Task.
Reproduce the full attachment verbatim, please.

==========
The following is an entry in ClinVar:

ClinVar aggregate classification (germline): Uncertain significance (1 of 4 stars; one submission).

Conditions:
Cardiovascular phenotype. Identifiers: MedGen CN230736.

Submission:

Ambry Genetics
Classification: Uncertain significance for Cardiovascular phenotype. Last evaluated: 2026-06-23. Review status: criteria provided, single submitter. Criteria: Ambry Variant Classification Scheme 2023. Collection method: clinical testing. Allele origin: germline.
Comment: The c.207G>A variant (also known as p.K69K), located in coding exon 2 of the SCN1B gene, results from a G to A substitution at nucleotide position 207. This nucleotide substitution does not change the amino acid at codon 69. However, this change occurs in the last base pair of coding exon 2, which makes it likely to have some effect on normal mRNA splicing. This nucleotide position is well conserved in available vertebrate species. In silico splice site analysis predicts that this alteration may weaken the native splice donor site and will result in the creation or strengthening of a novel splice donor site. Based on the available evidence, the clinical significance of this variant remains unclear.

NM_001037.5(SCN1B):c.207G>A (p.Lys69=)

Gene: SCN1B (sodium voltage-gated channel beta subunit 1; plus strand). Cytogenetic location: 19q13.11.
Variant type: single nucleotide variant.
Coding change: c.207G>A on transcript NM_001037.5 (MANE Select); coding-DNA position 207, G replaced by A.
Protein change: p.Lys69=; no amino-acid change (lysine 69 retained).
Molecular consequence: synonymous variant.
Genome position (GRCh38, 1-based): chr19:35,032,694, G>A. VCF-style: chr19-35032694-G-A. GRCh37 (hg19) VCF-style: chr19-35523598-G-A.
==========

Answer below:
The following is an entry in ClinVar:

ClinVar aggregate classification (germline): Uncertain significance (1 of 4 stars; one submission).

Conditions:
Cardiovascular phenotype. Identifiers: MedGen CN230736.

Submission:

Ambry Genetics
Classification: Uncertain significance for Cardiovascular phenotype. Last evaluated: 2026-06-23. Review status: criteria provided, single submitter. Criteria: Ambry Variant Classification Scheme 2023. Collection method: clinical testing. Allele origin: germline.
Comment: The c.207G>A variant (also known as p.K69K), located in coding exon 2 of the SCN1B gene, results from a G to A substitution at nucleotide position 207. This nucleotide substitution does not change the amino acid at codon 69. However, this change occurs in the last base pair of coding exon 2, which makes it likely to have some effect on normal mRNA splicing. This nucleotide position is well conserved in available vertebrate species. In silico splice site analysis predicts that this alteration may weaken the native splice donor site and will result in the creation or strengthening of a novel splice donor site. Based on the available evidence, the clinical significance of this variant remains unclear.

NM_001037.5(SCN1B):c.207G>A (p.Lys69=)

Gene: SCN1B (sodium voltage-gated channel beta subunit 1; plus strand). Cytogenetic location: 19q13.11.
Variant type: single nucleotide variant.
Coding change: c.207G>A on transcript NM_001037.5 (MANE Select); coding-DNA position 207, G replaced by A.
Protein change: p.Lys69=; no amino-acid change (lysine 69 retained).
Molecular consequence: synonymous variant.
Genome position (GRCh38, 1-based): chr19:35,032,694, G>A. VCF-style: chr19-35032694-G-A. GRCh37 (hg19) VCF-style: chr19-35523598-G-A.